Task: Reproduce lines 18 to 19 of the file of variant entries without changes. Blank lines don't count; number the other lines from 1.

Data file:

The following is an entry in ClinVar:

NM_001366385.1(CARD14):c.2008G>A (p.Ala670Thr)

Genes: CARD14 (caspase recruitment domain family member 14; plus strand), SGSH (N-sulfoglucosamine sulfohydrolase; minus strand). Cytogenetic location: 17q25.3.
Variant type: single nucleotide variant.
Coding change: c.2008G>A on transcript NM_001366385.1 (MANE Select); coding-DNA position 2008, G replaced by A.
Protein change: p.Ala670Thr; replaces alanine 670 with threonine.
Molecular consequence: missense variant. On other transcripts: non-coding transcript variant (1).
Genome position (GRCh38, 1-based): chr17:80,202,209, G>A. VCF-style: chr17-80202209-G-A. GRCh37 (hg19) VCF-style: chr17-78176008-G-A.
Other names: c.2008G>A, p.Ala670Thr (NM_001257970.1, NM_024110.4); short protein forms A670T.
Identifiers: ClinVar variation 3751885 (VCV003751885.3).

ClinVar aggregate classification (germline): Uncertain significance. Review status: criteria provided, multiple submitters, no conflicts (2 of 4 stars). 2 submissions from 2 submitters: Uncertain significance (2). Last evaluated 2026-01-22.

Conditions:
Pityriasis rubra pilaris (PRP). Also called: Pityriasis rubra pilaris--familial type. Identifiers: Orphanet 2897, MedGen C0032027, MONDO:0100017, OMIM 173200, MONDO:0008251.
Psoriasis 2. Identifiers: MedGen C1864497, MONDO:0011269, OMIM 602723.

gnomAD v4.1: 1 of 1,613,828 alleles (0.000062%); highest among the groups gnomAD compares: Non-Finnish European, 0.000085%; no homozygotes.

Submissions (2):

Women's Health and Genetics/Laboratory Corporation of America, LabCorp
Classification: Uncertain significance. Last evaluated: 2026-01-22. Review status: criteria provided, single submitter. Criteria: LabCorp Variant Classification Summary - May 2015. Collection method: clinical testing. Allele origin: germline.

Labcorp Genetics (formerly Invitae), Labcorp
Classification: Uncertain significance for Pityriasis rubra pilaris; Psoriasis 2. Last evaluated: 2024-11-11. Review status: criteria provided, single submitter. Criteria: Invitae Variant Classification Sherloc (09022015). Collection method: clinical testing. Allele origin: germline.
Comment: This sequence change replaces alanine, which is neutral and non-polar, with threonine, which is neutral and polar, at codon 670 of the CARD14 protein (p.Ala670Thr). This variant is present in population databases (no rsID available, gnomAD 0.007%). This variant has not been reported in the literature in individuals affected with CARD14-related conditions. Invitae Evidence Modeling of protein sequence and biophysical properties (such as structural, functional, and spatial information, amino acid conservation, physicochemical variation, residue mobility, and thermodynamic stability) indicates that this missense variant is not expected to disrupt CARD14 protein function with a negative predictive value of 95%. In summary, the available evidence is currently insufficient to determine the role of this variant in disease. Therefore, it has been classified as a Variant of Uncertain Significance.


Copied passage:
Classification: Uncertain significance. Last evaluated: 2026-01-22. Review status: criteria provided, single submitter. Criteria: LabCorp Variant Classification Summary - May 2015. Collection method: clinical testing. Allele origin: germline.

Labcorp Genetics (formerly Invitae), Labcorp